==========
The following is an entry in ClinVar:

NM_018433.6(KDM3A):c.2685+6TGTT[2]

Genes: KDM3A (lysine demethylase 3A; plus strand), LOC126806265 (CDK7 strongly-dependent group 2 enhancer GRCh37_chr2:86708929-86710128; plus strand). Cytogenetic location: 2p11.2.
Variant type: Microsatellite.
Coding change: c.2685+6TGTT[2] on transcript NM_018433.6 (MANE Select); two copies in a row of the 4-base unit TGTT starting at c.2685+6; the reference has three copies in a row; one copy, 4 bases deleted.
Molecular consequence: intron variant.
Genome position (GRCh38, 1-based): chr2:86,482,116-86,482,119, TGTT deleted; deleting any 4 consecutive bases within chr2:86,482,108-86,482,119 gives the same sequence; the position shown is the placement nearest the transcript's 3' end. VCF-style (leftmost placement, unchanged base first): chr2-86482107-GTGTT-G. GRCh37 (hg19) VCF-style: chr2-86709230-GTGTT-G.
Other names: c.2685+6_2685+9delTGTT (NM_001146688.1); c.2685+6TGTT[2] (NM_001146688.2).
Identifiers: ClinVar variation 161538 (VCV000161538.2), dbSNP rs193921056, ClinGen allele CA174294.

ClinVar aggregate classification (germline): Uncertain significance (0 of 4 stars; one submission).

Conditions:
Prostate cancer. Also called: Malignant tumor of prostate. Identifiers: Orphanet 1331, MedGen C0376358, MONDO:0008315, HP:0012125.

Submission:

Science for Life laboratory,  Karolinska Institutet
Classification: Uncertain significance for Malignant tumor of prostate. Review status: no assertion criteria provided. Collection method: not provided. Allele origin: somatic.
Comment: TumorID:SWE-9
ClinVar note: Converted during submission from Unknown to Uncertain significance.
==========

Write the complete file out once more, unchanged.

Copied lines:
The following is an entry in ClinVar:

NM_018433.6(KDM3A):c.2685+6TGTT[2]

Genes: KDM3A (lysine demethylase 3A; plus strand), LOC126806265 (CDK7 strongly-dependent group 2 enhancer GRCh37_chr2:86708929-86710128; plus strand). Cytogenetic location: 2p11.2.
Variant type: Microsatellite.
Coding change: c.2685+6TGTT[2] on transcript NM_018433.6 (MANE Select); two copies in a row of the 4-base unit TGTT starting at c.2685+6; the reference has three copies in a row; one copy, 4 bases deleted.
Molecular consequence: intron variant.
Genome position (GRCh38, 1-based): chr2:86,482,116-86,482,119, TGTT deleted; deleting any 4 consecutive bases within chr2:86,482,108-86,482,119 gives the same sequence; the position shown is the placement nearest the transcript's 3' end. VCF-style (leftmost placement, unchanged base first): chr2-86482107-GTGTT-G. GRCh37 (hg19) VCF-style: chr2-86709230-GTGTT-G.
Other names: c.2685+6_2685+9delTGTT (NM_001146688.1); c.2685+6TGTT[2] (NM_001146688.2).
Identifiers: ClinVar variation 161538 (VCV000161538.2), dbSNP rs193921056, ClinGen allele CA174294.

ClinVar aggregate classification (germline): Uncertain significance (0 of 4 stars; one submission).

Conditions:
Prostate cancer. Also called: Malignant tumor of prostate. Identifiers: Orphanet 1331, MedGen C0376358, MONDO:0008315, HP:0012125.

Submission:

Science for Life laboratory,  Karolinska Institutet
Classification: Uncertain significance for Malignant tumor of prostate. Review status: no assertion criteria provided. Collection method: not provided. Allele origin: somatic.
Comment: TumorID:SWE-9
ClinVar note: Converted during submission from Unknown to Uncertain significance.